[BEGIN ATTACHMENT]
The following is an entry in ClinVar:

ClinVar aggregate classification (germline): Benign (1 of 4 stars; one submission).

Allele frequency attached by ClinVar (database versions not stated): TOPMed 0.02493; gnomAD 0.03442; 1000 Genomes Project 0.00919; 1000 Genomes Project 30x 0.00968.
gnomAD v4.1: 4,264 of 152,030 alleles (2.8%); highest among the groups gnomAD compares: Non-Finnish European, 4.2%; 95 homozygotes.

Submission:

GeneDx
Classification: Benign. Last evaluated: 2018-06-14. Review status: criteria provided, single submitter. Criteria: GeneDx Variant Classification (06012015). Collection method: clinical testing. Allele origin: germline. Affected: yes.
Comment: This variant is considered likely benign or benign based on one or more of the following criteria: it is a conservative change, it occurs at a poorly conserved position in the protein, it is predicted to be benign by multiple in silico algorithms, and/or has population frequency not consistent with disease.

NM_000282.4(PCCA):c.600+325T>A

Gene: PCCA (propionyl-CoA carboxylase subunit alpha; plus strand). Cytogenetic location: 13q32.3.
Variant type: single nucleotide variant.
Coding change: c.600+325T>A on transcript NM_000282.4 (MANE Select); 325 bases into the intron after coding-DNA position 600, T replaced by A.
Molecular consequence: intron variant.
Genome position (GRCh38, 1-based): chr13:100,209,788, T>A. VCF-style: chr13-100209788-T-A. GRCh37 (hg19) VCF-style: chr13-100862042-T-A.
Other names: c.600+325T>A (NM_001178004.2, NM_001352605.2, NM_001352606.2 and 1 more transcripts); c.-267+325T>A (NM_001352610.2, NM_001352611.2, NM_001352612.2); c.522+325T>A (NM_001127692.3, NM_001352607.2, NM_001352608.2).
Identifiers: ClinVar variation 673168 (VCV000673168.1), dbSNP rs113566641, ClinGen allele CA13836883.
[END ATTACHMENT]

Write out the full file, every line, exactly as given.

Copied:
The following is an entry in ClinVar:

ClinVar aggregate classification (germline): Benign (1 of 4 stars; one submission).

Allele frequency attached by ClinVar (database versions not stated): TOPMed 0.02493; gnomAD 0.03442; 1000 Genomes Project 0.00919; 1000 Genomes Project 30x 0.00968.
gnomAD v4.1: 4,264 of 152,030 alleles (2.8%); highest among the groups gnomAD compares: Non-Finnish European, 4.2%; 95 homozygotes.

Submission:

GeneDx
Classification: Benign. Last evaluated: 2018-06-14. Review status: criteria provided, single submitter. Criteria: GeneDx Variant Classification (06012015). Collection method: clinical testing. Allele origin: germline. Affected: yes.
Comment: This variant is considered likely benign or benign based on one or more of the following criteria: it is a conservative change, it occurs at a poorly conserved position in the protein, it is predicted to be benign by multiple in silico algorithms, and/or has population frequency not consistent with disease.

NM_000282.4(PCCA):c.600+325T>A

Gene: PCCA (propionyl-CoA carboxylase subunit alpha; plus strand). Cytogenetic location: 13q32.3.
Variant type: single nucleotide variant.
Coding change: c.600+325T>A on transcript NM_000282.4 (MANE Select); 325 bases into the intron after coding-DNA position 600, T replaced by A.
Molecular consequence: intron variant.
Genome position (GRCh38, 1-based): chr13:100,209,788, T>A. VCF-style: chr13-100209788-T-A. GRCh37 (hg19) VCF-style: chr13-100862042-T-A.
Other names: c.600+325T>A (NM_001178004.2, NM_001352605.2, NM_001352606.2 and 1 more transcripts); c.-267+325T>A (NM_001352610.2, NM_001352611.2, NM_001352612.2); c.522+325T>A (NM_001127692.3, NM_001352607.2, NM_001352608.2).
Identifiers: ClinVar variation 673168 (VCV000673168.1), dbSNP rs113566641, ClinGen allele CA13836883.